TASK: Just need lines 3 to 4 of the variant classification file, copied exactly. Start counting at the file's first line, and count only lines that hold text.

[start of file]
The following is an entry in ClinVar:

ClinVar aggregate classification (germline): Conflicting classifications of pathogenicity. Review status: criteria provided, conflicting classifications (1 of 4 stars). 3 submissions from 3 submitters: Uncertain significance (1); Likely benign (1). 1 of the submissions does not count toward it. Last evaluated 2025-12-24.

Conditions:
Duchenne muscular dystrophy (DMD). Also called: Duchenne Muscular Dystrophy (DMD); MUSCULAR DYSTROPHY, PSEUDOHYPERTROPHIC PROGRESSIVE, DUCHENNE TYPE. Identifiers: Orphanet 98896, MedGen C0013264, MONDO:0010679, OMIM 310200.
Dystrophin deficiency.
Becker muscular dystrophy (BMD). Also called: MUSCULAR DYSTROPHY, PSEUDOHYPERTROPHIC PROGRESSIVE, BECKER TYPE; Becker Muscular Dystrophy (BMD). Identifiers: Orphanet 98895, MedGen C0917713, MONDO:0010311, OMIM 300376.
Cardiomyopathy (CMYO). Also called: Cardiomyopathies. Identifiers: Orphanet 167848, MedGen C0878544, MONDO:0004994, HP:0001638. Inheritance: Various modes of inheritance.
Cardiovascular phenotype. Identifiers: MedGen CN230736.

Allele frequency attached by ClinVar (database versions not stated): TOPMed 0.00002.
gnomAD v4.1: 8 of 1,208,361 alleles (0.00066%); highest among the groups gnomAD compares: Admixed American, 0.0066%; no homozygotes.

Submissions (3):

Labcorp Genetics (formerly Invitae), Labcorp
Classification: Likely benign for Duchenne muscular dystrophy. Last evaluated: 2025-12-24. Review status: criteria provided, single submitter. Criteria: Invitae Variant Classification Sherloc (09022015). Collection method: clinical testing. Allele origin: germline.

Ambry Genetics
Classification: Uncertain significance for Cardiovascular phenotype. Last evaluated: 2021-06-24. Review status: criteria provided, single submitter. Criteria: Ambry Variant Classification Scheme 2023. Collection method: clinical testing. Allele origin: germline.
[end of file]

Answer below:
Conditions:
Duchenne muscular dystrophy (DMD). Also called: Duchenne Muscular Dystrophy (DMD); MUSCULAR DYSTROPHY, PSEUDOHYPERTROPHIC PROGRESSIVE, DUCHENNE TYPE. Identifiers: Orphanet 98896, MedGen C0013264, MONDO:0010679, OMIM 310200.